Whatever | August 2008

Whatever | US Election ’08
Barack Obama is redrawing the map of US politics. Can you imagine any of our lot doing the same?

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I did a double-take the Chuckle Brothers would have been proud of in the first week of June, when I glimpsed the front-page headline of The London Paper, one of our great capital’s three appalling free newspapers. It read: AMERICA’S FIRST BLACK PRESIDENT. Already? I know the run-up to the US Presidential Elections drags on for years, but as a keen student of primaries and caucuses, I found it hard to believe that I’d missed the Big One. On closer inspection, the announcement turned out to have a weedy question mark on the end. (Can a query actually be a newspaper headline? FIRST MAN ON MOON? SHEEP SUCCESSFULLY CLONED? MADDY STILL MISSING?)

Never mind the tantalising possibility of Barack Obama becoming the first black president, it’s thrilling enough that the Kenyan goat-herder’s son is the first black presidential candidate. This is, after all, a country where some folk still proudly fly the Confederate flag and consider lynching to have been just a bit of fun. Even if he loses to the ancient John McCain, tautological “liberal republican” and Vietnam war hero, Obama has made history. (Not something you could say about Kerry or Dukakis or Mondale or any of the other great losing Democrats of our time.) It’s a mug’s game for foreigners to get too caught up in the faraway pomp and tickertape of American politics, for when the time comes on November 4, we’ll be the ones turning up at the church hall and asking why we don’t actually get a vote.

Since the outcome affects the lives of, hmmm, let me see, oh yes, everybody in the world, wouldn’t it be fairer if we all received a postal ballot? After all, even as a two-horse race it’s going to be a hundred times more exciting than the general election that waits around the corner for us in two years’ time. A black man versus a white man. A young man versus an old man. Hawaii versus Panama. African blood versus Scots-Irish and a dash of English. A man who opposes the war in Iraq versus one who declared in 2003 that it would be “one of the best things that’s happened to America in a long time.” (Still, I like his oven chips.)

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Barring a major upset, such as a gormless coup in the Court of Gordon Brown by any number of Millibands, or Liberal leader Nick Clegg admitting an affair with the other Cheeky Girl, our next national polling day will be untroubled by Sky One’s Gladiators: a 57-year old white Scot against a 42-year-old white Englishman and 41-year-old white Englishman. (Add two years to their ages if that’s how long it takes for the Scot to stabilise the economy using all his powers and all his skills.) The Scot thinks we would all be better off with ID cards. The Englishman doesn’t, or at least says he doesn’t. The other Englishman doesn’t, but won’t get in so it’s hypothetical. One of them claims to have enjoyed The Jam when he was at Eton (“I don’t see why the left should be the only ones to listen to protest songs”). One of them claimed to like Arctic Monkeys (they would “really wake you up in the morning”, he told New Woman, but the Number Ten rebuttal unit later repositioned the Chancellor’s statement as hypothetical, although he had heard Arctic Monkeys). One of them claims to like Johnny Cash, although when discussing him on Radio Four’s Music Group programme, he got the name of Folsom Prison and Walk The Line wrong.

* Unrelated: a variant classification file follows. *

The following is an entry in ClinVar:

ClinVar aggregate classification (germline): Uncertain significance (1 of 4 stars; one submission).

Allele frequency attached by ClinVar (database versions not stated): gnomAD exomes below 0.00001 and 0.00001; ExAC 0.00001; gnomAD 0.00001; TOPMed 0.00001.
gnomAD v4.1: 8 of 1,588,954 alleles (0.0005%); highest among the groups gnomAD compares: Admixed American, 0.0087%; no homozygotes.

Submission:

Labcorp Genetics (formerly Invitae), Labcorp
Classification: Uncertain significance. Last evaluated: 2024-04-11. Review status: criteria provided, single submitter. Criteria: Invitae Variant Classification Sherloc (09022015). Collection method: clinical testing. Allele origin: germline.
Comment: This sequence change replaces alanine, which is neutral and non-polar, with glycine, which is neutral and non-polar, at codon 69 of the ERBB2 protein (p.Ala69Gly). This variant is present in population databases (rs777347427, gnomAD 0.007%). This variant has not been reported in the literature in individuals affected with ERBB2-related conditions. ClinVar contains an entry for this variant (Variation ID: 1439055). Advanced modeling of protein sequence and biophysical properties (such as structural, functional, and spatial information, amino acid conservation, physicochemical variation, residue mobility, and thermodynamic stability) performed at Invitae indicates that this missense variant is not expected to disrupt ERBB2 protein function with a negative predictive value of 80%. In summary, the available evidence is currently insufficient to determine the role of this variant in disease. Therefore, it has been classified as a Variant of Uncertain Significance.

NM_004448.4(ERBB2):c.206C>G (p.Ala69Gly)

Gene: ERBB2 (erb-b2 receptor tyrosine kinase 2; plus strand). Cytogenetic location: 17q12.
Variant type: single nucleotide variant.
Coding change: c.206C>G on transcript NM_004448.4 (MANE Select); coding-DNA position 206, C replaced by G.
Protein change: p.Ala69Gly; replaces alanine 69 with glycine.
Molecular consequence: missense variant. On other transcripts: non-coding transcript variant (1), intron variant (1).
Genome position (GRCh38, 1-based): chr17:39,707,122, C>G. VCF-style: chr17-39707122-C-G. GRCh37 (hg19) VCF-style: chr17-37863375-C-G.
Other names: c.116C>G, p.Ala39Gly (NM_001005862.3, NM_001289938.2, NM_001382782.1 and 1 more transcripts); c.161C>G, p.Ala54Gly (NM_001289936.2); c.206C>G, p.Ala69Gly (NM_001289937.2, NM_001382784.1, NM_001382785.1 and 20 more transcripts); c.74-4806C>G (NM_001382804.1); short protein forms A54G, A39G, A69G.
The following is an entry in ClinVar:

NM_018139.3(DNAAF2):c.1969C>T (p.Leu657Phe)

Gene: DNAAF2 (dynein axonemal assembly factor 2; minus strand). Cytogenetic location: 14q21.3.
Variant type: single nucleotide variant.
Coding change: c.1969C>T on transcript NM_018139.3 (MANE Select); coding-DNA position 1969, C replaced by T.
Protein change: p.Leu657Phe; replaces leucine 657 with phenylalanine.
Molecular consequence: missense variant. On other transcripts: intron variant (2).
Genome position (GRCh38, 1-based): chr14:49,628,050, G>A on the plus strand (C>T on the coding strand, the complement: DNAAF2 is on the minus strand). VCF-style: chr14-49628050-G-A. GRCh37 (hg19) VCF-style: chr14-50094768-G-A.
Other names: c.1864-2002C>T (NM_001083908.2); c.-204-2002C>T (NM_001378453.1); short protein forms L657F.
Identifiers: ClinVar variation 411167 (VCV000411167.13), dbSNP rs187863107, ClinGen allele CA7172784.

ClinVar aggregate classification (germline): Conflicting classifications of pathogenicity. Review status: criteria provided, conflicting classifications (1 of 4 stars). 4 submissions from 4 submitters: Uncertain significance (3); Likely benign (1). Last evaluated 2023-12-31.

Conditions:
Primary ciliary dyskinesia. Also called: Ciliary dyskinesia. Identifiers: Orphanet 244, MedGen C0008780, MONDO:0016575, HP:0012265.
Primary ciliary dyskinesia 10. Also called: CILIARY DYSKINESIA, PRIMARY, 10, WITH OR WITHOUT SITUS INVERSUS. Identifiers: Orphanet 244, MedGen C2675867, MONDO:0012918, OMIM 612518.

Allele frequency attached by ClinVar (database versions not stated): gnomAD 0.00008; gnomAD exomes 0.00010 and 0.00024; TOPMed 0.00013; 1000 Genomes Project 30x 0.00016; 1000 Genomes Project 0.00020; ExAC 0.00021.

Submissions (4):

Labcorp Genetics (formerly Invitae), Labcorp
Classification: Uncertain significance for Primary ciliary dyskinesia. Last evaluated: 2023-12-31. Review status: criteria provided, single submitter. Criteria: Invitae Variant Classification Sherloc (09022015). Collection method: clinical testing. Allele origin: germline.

I don’t want my politicians to be cool. I don’t even want them to be interesting. I certainly don’t want them admitting to “no more than 30” sexual partners in GQ. I want them to be passionate advocates and belligerent ideologues with their own hairstyles and unconventional tastes, ready with an unscripted riposte and a gift for oratory, rather than kids enrolled at the London Oratory. While I accept that only an American could get away with land-of-our-fathers schmaltz like, “Hope is the bedrock of this nation … in this moment, in this election, we are ready to believe again,” but I wouldn’t mind hearing a few words from Cameron or Brown that might unite a few more people than some delegates in braces at the Confederation of British Industry.

It’s amazing how quickly you become blasé about seismic socio-ethnic shifts in mainstream politics though, isn’t it? I’m bored of the idea of a black US president already. I demand a gay atheist. An unmarried Muslim. Someone who’s had more than 30 partners. Come on, it’s time for change.

Published in Word magazine, August 2008

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